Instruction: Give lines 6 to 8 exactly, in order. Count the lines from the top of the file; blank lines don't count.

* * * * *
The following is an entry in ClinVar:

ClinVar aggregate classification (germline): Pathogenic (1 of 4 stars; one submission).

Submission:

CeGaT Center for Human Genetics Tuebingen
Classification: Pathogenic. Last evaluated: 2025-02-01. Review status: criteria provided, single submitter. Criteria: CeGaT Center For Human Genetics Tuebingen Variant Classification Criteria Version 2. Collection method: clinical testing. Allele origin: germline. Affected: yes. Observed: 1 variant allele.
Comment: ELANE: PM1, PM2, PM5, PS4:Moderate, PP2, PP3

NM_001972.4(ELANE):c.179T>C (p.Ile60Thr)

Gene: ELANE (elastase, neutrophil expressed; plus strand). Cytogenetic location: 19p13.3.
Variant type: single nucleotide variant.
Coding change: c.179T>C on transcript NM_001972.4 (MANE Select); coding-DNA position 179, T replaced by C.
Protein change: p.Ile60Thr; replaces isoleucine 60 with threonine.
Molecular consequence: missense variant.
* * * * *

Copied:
Comment: ELANE: PM1, PM2, PM5, PS4:Moderate, PP2, PP3

NM_001972.4(ELANE):c.179T>C (p.Ile60Thr)

Gene: ELANE (elastase, neutrophil expressed; plus strand). Cytogenetic location: 19p13.3.